Listen to today's episode of StarDate on the web the same day it airs in high-quality streaming audio without any extra ads or announcements. Choose a $8 one-month pass, or listen every day for a year for just $30.
You are here
Until a couple of decades ago, the subject of water on the Moon was as dead as the Moon itself — there didn’t seem to be a drop of water anywhere. Today, though, planetary scientists are jumping into the subject with all the vigor of children at a pool party. Not only are they finding water, they’re also studying its origins and what it can tell us about the evolution of the Moon and Earth.
A couple of months ago, a study reported that the water on the Moon is a chemical match for the water on Earth. That suggests that their water had a common origin.
The Moon likely was born in a “big whack” — a collision between Earth and another planet. The impact sprayed out material that coalesced to make the Moon.
Scientists have thought that the collision vaporized not only any water, but molecules of hydrogen as well — one of the chemical building blocks of water. That would have left the Moon high and dry. So any water on the Moon today must have been deposited there later — by comets, for example.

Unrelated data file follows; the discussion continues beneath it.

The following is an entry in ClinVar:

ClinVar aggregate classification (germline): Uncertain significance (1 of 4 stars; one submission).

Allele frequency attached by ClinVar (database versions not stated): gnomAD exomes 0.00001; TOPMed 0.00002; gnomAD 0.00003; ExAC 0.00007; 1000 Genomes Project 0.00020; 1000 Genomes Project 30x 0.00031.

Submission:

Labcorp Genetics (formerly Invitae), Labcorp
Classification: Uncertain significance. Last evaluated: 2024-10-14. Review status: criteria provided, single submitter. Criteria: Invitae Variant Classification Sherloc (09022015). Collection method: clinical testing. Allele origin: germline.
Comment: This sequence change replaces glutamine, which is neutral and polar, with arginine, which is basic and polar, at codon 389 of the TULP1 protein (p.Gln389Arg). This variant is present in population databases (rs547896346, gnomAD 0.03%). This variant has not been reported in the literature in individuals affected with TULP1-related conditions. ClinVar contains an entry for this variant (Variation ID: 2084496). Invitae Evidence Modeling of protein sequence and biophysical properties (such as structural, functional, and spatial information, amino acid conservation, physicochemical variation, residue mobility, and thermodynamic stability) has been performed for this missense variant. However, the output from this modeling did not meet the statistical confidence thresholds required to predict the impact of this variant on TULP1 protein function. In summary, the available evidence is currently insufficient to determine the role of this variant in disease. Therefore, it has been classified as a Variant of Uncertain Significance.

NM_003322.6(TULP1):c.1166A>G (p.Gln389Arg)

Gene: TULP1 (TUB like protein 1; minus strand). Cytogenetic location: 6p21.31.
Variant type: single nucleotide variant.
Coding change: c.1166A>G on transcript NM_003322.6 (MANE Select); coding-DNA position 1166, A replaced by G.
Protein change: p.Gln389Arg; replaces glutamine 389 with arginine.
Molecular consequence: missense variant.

But a study of tiny amounts of water in moonrocks from two Apollo missions suggests otherwise. The water in these samples matches the water found on Earth. The researchers say the match probably means that some of Earth’s water survived the big whack — and was incorporated into the newly formed Moon.
Look for the Moon in the south as night falls. The orange star Antares is to its lower left, with the golden planet Saturn about the same distance to its upper right.
Script by Damond Benningfield, Copyright 2013
- ‹ Previous
- Next ›